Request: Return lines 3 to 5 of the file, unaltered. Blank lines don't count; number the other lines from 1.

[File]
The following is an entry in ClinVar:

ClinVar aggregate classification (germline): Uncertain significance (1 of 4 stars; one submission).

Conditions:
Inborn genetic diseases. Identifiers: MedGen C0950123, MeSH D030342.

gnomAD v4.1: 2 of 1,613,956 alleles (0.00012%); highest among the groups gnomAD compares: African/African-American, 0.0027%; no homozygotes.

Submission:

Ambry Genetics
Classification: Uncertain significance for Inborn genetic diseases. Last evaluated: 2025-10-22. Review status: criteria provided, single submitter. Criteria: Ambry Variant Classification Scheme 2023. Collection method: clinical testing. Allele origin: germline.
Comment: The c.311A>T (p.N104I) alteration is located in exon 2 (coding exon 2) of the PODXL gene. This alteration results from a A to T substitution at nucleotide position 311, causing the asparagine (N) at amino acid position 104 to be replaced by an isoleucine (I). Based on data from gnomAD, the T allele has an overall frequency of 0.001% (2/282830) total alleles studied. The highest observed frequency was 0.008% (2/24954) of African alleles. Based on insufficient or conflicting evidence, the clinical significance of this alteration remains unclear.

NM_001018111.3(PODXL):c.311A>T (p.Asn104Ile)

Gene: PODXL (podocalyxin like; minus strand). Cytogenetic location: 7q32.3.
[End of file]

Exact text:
Conditions:
Inborn genetic diseases. Identifiers: MedGen C0950123, MeSH D030342.

gnomAD v4.1: 2 of 1,613,956 alleles (0.00012%); highest among the groups gnomAD compares: African/African-American, 0.0027%; no homozygotes.